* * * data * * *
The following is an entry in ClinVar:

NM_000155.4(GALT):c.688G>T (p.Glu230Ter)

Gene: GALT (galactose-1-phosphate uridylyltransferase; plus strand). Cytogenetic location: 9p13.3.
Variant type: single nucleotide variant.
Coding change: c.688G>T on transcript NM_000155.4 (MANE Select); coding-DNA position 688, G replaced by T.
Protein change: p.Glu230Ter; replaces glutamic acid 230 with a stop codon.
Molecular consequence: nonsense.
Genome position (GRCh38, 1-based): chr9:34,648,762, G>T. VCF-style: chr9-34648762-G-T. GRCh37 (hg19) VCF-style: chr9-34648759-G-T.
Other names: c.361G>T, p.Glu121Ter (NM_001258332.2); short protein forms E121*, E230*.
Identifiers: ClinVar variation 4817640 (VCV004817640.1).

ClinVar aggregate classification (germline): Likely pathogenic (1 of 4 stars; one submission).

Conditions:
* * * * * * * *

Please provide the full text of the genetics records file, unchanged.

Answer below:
The following is an entry in ClinVar:

NM_000155.4(GALT):c.688G>T (p.Glu230Ter)

Gene: GALT (galactose-1-phosphate uridylyltransferase; plus strand). Cytogenetic location: 9p13.3.
Variant type: single nucleotide variant.
Coding change: c.688G>T on transcript NM_000155.4 (MANE Select); coding-DNA position 688, G replaced by T.
Protein change: p.Glu230Ter; replaces glutamic acid 230 with a stop codon.
Molecular consequence: nonsense.
Genome position (GRCh38, 1-based): chr9:34,648,762, G>T. VCF-style: chr9-34648762-G-T. GRCh37 (hg19) VCF-style: chr9-34648759-G-T.
Other names: c.361G>T, p.Glu121Ter (NM_001258332.2); short protein forms E121*, E230*.
Identifiers: ClinVar variation 4817640 (VCV004817640.1).

ClinVar aggregate classification (germline): Likely pathogenic (1 of 4 stars; one submission).

Conditions: